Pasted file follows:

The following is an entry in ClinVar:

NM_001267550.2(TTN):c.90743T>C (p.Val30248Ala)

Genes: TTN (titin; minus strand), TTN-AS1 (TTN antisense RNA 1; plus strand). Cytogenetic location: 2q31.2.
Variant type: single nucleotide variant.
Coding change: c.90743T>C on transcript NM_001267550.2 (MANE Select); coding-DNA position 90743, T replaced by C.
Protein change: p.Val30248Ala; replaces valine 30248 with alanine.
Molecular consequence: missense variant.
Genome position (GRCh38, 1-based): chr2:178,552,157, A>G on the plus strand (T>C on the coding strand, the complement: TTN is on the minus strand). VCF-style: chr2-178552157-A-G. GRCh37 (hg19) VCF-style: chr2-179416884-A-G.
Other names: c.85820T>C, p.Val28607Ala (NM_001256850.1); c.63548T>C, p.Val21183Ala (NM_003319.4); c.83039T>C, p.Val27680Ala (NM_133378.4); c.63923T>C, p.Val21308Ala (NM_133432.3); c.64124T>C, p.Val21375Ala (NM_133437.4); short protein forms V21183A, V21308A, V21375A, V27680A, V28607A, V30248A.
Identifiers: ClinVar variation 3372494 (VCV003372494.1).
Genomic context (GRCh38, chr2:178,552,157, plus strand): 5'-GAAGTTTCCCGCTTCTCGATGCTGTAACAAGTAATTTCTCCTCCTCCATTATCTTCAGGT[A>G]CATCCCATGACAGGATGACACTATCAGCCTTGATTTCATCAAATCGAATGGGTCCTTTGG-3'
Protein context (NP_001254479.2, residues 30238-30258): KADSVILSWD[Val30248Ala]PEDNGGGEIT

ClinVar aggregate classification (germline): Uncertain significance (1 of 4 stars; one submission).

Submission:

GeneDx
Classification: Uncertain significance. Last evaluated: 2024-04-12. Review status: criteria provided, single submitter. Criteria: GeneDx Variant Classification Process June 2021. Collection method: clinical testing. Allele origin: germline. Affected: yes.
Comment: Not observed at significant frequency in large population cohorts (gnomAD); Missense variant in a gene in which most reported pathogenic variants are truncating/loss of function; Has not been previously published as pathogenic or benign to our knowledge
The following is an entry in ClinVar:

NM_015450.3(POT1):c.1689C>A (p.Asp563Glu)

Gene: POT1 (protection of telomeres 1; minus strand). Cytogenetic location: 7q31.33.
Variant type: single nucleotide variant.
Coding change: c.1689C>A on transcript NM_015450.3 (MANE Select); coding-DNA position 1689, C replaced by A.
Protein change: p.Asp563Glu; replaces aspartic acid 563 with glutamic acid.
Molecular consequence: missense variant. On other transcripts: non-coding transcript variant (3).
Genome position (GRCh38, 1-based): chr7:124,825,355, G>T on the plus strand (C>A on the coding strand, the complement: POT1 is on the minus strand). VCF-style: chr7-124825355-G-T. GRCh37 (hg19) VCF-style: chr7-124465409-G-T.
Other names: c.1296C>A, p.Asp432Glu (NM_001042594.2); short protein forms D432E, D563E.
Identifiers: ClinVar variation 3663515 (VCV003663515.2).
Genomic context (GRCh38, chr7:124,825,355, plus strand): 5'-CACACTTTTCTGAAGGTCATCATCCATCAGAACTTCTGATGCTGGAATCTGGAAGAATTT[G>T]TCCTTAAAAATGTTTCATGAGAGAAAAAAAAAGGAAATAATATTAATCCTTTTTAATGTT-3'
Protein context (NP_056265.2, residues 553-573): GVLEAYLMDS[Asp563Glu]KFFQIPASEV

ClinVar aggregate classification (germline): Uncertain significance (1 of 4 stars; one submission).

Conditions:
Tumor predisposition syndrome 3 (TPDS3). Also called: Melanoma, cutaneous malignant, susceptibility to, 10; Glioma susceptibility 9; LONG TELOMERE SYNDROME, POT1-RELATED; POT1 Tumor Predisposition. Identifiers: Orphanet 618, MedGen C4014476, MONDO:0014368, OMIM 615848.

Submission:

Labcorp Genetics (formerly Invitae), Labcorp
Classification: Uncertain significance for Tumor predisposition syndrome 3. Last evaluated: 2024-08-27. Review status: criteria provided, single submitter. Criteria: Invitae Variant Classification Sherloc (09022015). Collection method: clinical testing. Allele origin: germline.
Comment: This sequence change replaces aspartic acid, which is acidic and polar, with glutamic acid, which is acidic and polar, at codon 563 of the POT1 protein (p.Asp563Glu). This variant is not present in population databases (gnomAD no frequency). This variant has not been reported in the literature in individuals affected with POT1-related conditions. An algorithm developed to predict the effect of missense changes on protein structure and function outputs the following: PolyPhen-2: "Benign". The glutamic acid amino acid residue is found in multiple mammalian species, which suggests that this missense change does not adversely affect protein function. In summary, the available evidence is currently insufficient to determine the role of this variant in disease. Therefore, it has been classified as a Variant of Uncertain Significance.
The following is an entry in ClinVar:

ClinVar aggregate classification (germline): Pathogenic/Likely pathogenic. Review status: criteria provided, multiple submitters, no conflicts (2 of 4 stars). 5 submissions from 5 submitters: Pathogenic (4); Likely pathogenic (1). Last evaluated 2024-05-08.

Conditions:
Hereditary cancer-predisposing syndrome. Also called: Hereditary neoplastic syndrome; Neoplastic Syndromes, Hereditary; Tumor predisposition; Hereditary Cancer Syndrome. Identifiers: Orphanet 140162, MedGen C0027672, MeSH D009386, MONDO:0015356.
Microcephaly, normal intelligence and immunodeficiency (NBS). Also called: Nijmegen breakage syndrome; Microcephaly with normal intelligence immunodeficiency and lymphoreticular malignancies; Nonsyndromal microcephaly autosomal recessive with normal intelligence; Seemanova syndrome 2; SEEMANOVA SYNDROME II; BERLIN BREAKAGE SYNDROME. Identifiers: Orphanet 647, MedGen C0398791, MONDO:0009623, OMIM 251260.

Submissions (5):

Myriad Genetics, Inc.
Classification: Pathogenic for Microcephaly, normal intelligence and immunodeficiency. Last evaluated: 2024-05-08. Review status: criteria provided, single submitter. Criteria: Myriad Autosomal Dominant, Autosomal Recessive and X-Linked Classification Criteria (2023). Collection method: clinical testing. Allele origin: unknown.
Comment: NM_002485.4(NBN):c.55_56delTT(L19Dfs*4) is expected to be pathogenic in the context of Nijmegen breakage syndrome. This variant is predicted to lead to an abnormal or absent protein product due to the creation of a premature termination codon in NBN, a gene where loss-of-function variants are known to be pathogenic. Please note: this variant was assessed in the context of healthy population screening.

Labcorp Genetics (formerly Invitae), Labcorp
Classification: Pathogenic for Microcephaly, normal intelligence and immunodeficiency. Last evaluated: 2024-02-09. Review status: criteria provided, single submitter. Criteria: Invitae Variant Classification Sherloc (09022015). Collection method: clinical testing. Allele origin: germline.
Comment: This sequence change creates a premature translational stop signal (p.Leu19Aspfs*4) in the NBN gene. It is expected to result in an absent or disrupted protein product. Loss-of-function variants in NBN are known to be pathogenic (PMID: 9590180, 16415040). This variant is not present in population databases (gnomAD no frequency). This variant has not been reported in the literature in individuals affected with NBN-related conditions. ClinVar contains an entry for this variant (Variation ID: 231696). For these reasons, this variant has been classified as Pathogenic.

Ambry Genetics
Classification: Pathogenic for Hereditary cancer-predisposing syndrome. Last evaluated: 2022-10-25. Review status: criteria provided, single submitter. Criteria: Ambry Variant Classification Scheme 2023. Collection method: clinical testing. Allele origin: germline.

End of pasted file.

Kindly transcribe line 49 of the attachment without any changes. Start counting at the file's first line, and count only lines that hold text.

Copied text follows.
Ambry Genetics